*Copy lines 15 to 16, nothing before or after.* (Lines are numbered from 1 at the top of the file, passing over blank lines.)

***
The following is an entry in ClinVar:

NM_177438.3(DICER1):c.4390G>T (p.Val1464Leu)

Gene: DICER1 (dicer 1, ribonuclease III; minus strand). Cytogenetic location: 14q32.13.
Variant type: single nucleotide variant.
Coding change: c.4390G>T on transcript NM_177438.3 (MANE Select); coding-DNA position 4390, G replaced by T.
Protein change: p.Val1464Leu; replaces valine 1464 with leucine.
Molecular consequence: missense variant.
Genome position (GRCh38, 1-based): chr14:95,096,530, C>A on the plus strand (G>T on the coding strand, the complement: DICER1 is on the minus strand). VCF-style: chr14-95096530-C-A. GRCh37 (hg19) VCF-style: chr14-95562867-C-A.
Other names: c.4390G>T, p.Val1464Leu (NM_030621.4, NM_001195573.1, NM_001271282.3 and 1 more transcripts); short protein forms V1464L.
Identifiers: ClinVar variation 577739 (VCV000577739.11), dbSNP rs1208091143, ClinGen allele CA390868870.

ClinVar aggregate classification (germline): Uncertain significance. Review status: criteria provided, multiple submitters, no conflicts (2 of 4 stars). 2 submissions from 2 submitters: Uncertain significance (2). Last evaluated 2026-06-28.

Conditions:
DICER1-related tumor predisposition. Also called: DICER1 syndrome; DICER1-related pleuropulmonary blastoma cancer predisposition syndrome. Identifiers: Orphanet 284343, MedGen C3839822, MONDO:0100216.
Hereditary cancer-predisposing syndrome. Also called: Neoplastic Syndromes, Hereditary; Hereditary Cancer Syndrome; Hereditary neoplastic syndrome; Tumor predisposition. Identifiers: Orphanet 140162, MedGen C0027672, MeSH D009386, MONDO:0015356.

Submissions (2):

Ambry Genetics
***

Submissions (2):

Ambry Genetics